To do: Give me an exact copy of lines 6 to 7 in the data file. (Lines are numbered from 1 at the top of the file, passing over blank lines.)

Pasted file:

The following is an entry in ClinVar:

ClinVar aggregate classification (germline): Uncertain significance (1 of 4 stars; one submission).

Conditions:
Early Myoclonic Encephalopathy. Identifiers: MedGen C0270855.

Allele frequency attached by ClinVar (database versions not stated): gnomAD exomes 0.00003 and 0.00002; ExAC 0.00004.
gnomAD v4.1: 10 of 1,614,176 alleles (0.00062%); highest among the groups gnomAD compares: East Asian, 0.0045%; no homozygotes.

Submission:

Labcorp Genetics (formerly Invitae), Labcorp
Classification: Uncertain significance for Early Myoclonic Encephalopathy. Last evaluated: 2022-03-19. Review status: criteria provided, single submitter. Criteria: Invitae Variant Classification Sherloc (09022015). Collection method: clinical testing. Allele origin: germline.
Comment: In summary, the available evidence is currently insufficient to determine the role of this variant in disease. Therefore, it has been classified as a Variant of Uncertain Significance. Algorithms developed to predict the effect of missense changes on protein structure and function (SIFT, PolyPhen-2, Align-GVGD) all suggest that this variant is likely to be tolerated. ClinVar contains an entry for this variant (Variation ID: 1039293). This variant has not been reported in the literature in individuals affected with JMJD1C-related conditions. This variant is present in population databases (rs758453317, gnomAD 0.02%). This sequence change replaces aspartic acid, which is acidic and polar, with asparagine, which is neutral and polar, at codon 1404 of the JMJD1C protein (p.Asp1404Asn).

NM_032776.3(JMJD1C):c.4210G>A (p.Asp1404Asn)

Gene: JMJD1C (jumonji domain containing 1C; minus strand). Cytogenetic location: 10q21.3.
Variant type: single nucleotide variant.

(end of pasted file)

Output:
gnomAD v4.1: 10 of 1,614,176 alleles (0.00062%); highest among the groups gnomAD compares: East Asian, 0.0045%; no homozygotes.

Submission: